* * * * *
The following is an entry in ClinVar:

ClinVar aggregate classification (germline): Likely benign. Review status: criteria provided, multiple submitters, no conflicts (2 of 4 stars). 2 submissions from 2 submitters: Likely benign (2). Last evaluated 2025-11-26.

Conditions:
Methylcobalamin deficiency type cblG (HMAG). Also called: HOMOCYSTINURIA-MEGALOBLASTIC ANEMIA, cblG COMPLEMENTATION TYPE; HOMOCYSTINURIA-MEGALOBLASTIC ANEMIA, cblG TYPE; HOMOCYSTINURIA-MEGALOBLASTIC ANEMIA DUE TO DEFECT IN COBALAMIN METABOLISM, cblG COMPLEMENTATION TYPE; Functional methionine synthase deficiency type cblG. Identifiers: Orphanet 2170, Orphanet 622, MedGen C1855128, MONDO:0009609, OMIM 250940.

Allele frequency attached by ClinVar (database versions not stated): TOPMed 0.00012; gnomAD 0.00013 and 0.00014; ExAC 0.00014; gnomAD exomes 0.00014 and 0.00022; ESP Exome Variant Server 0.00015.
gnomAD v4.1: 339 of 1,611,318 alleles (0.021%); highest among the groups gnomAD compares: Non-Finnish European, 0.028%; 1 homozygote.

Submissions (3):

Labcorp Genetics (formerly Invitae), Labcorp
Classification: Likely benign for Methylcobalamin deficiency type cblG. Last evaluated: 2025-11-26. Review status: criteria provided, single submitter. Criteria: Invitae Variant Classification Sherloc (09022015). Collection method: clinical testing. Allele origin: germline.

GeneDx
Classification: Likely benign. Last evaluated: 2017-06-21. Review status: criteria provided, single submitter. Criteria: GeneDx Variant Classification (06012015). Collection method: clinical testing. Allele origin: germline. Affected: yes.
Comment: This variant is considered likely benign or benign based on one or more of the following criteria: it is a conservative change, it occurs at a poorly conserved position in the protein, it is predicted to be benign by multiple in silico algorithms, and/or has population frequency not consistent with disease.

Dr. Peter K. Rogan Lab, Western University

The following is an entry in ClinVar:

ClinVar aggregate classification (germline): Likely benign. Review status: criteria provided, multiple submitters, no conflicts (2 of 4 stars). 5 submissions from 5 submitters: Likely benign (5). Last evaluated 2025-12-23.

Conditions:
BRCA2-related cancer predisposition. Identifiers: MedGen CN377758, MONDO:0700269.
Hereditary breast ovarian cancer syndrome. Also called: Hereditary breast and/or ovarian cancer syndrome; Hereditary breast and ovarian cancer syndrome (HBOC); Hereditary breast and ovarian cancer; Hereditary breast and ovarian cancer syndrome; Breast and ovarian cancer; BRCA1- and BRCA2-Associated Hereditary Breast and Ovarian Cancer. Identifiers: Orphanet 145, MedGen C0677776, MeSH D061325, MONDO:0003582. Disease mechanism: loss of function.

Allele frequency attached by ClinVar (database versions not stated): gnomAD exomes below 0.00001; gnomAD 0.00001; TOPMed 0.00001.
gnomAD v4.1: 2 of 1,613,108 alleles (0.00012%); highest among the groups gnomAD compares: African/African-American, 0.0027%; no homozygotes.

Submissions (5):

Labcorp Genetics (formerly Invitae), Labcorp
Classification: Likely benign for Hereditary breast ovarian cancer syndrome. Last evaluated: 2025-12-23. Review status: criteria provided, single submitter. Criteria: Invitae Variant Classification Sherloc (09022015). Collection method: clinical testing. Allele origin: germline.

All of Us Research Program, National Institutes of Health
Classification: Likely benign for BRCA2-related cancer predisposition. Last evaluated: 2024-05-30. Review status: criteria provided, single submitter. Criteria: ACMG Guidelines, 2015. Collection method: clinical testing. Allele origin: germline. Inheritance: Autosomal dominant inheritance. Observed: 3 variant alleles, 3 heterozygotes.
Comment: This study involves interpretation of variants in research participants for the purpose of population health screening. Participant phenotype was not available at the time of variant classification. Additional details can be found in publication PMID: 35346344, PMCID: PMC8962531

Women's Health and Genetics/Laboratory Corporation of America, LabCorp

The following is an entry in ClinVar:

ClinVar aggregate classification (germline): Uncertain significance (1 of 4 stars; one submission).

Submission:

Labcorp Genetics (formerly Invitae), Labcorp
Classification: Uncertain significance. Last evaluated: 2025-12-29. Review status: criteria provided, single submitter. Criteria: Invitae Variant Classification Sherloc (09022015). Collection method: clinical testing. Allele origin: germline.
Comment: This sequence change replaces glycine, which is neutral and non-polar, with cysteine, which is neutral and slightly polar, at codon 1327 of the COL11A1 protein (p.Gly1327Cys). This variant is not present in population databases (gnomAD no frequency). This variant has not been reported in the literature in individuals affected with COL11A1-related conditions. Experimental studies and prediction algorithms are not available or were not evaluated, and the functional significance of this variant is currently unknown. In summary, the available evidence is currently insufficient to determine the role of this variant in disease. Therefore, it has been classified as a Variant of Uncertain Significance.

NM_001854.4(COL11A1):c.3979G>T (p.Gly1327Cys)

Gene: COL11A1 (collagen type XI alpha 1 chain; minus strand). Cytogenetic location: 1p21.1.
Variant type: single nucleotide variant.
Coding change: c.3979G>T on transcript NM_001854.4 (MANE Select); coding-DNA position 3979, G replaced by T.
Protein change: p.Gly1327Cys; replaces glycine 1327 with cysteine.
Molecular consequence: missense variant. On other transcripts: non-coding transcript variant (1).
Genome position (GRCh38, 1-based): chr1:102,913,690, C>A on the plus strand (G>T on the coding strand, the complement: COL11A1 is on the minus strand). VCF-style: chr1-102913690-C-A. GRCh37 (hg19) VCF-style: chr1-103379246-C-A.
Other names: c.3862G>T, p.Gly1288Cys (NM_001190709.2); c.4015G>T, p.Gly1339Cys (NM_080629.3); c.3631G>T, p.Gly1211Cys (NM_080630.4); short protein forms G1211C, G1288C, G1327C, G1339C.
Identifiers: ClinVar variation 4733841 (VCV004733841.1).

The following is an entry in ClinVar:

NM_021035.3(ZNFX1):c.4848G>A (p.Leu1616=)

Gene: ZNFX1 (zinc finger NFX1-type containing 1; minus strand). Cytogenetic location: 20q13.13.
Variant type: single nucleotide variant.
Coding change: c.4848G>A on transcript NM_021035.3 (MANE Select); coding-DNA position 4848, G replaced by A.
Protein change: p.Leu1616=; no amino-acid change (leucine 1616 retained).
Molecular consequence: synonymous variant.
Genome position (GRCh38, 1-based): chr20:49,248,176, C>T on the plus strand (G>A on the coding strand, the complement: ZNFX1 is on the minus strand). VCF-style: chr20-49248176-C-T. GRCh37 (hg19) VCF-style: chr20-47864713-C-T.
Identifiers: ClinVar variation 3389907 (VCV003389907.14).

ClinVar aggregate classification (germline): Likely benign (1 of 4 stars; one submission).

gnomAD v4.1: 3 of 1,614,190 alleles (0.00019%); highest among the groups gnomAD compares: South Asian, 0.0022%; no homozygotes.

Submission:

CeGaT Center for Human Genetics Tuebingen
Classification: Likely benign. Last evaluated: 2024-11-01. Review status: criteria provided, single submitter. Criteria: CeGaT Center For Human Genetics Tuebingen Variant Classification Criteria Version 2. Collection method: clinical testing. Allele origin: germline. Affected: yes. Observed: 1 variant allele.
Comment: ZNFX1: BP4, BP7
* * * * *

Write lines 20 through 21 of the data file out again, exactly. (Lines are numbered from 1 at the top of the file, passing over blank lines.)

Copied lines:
gnomAD v4.1: 2 of 1,613,108 alleles (0.00012%); highest among the groups gnomAD compares: African/African-American, 0.0027%; no homozygotes.

Submissions (5):